This is at least the idea of the system, given the grand scope, but it's unfortunately ill-developed at points. For example, the prologue revolves around defeating an incredibly large enemy on the outskirts of Ymir after a few tutorial battles. It seems like bad form to then lead into a harrowing, unwinnable battle that can take over 10 minutes. Worse yet, a few hours into the game, you fight the same enemy, only to find that the experience is equally as long as the first time and requires using a certain character's health spell to succeed. (On a personal note, both of my attempts together took over 30 minutes.) Likewise, some of the mechanics aren't well described, leading the player to be confused over what certain enemy stats mean or how to trigger specific situations. While the combat and gameplay systems are well conceived, they fall to poor execution and needless overcomplication.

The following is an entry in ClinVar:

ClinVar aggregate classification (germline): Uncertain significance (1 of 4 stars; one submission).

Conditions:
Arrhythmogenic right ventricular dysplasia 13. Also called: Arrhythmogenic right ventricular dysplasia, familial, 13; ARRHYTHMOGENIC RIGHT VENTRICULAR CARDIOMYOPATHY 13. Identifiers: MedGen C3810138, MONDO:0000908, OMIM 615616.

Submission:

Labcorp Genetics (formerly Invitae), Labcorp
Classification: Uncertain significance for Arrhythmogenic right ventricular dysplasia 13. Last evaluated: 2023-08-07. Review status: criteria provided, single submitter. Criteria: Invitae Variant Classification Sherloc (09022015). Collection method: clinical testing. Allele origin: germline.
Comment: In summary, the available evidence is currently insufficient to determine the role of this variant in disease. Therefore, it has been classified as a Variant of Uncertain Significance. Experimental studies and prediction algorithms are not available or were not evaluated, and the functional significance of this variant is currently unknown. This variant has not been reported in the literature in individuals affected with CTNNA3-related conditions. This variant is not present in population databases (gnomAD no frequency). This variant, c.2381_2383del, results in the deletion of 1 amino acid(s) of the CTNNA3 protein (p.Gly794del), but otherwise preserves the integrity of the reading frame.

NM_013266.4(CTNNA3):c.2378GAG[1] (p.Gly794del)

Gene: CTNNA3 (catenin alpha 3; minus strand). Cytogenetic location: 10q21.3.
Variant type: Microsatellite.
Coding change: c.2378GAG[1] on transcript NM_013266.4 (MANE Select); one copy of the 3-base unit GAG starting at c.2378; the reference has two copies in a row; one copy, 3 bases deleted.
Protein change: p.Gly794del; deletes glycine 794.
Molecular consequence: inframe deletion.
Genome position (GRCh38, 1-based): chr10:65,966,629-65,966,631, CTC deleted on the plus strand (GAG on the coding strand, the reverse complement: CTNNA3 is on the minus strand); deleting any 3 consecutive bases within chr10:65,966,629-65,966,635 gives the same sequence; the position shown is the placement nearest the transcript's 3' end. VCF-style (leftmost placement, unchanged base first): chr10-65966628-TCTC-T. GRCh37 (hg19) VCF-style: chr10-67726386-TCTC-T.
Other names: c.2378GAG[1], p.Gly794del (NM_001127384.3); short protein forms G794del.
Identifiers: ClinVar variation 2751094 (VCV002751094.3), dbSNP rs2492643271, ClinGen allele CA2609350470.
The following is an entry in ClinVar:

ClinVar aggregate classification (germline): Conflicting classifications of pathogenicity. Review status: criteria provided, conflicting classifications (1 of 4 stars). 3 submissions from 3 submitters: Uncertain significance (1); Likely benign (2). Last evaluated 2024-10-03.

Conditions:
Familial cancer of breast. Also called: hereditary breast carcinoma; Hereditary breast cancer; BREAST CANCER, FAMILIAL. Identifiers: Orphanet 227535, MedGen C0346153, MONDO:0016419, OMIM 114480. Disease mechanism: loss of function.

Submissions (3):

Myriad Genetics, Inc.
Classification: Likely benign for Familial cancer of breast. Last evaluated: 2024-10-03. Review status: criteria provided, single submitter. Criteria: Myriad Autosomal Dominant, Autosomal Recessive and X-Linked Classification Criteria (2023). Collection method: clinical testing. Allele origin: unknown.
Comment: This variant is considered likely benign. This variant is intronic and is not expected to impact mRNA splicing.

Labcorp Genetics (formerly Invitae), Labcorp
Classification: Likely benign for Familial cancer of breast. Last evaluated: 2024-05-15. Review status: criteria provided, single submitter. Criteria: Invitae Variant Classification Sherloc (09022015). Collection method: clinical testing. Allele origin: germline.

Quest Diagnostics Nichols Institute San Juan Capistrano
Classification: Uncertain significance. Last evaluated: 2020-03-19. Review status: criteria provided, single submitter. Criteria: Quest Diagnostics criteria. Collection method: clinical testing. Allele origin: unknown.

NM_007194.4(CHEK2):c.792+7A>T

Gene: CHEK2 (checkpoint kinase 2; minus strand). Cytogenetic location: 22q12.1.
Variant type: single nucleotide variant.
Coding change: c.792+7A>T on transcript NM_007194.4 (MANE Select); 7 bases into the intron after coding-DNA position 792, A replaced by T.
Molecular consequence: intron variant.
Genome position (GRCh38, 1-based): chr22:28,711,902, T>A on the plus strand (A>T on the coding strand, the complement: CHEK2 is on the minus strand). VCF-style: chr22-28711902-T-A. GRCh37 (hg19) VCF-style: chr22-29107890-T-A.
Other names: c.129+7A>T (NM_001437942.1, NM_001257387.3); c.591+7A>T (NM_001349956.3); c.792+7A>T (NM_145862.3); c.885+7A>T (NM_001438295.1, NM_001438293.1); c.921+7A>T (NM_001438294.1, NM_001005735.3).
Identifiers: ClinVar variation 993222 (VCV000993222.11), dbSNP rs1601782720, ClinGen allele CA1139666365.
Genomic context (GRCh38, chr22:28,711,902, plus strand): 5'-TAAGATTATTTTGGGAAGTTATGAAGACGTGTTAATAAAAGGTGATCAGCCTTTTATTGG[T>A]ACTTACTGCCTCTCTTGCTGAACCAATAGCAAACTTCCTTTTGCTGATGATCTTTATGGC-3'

The visuals and music in Trails of Cold Steel II are middling at best. The visuals have been updated from their original version, but they still look and feel very clunky. The assets for the landscapes look blurry and stretched out and lack any texture and terrain. The players' walking animations are stilted and choppy, like MegaMan's from Legends for the PS1 and Nintendo 64. The dialogue boxes and menus look like they could have been ripped out of an RPGMaker game, and characters mouths move in a way that's reminiscent of Sonic 06 NPCs. While the gameplay and narrative were obviously the focus of the game, and this is a remaster of a PS3 title, the visuals leave a lot to be desired. They seem like they come from a PS1 game that the developers kept slightly updating until the PS4.